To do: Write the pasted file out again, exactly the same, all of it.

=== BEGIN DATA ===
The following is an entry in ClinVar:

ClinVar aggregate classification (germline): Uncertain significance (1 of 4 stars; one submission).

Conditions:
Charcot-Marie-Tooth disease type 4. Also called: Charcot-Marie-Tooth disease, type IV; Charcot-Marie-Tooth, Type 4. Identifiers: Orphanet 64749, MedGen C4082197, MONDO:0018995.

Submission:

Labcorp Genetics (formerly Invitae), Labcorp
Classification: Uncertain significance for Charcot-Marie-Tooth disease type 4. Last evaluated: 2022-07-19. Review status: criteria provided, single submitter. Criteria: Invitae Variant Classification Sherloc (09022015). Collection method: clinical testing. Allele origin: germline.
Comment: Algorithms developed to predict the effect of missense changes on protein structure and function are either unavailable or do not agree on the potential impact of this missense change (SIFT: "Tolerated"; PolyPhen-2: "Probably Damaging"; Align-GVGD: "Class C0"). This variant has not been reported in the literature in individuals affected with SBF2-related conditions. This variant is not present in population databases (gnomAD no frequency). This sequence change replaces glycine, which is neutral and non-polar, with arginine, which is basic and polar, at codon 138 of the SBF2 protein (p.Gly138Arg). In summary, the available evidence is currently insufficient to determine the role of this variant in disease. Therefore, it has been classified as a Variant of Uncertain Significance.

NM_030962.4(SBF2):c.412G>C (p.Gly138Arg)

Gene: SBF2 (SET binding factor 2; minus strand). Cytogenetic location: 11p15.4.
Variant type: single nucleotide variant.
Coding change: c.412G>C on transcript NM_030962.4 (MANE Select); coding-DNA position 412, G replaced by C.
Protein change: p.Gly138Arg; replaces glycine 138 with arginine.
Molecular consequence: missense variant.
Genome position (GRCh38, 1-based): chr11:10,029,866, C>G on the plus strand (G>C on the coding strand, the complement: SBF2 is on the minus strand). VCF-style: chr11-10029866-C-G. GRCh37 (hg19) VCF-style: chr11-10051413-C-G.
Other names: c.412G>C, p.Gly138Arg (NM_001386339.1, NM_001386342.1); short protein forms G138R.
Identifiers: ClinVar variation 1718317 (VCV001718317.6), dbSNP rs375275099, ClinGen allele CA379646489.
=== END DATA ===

The following is an entry in ClinVar:

ClinVar aggregate classification (germline): Uncertain significance (1 of 4 stars; one submission).

Conditions:
Charcot-Marie-Tooth disease type 4. Also called: Charcot-Marie-Tooth disease, type IV; Charcot-Marie-Tooth, Type 4. Identifiers: Orphanet 64749, MedGen C4082197, MONDO:0018995.

Submission:

Labcorp Genetics (formerly Invitae), Labcorp
Classification: Uncertain significance for Charcot-Marie-Tooth disease type 4. Last evaluated: 2022-07-19. Review status: criteria provided, single submitter. Criteria: Invitae Variant Classification Sherloc (09022015). Collection method: clinical testing. Allele origin: germline.
Comment: Algorithms developed to predict the effect of missense changes on protein structure and function are either unavailable or do not agree on the potential impact of this missense change (SIFT: "Tolerated"; PolyPhen-2: "Probably Damaging"; Align-GVGD: "Class C0"). This variant has not been reported in the literature in individuals affected with SBF2-related conditions. This variant is not present in population databases (gnomAD no frequency). This sequence change replaces glycine, which is neutral and non-polar, with arginine, which is basic and polar, at codon 138 of the SBF2 protein (p.Gly138Arg). In summary, the available evidence is currently insufficient to determine the role of this variant in disease. Therefore, it has been classified as a Variant of Uncertain Significance.

NM_030962.4(SBF2):c.412G>C (p.Gly138Arg)

Gene: SBF2 (SET binding factor 2; minus strand). Cytogenetic location: 11p15.4.
Variant type: single nucleotide variant.
Coding change: c.412G>C on transcript NM_030962.4 (MANE Select); coding-DNA position 412, G replaced by C.
Protein change: p.Gly138Arg; replaces glycine 138 with arginine.
Molecular consequence: missense variant.
Genome position (GRCh38, 1-based): chr11:10,029,866, C>G on the plus strand (G>C on the coding strand, the complement: SBF2 is on the minus strand). VCF-style: chr11-10029866-C-G. GRCh37 (hg19) VCF-style: chr11-10051413-C-G.
Other names: c.412G>C, p.Gly138Arg (NM_001386339.1, NM_001386342.1); short protein forms G138R.
Identifiers: ClinVar variation 1718317 (VCV001718317.6), dbSNP rs375275099, ClinGen allele CA379646489.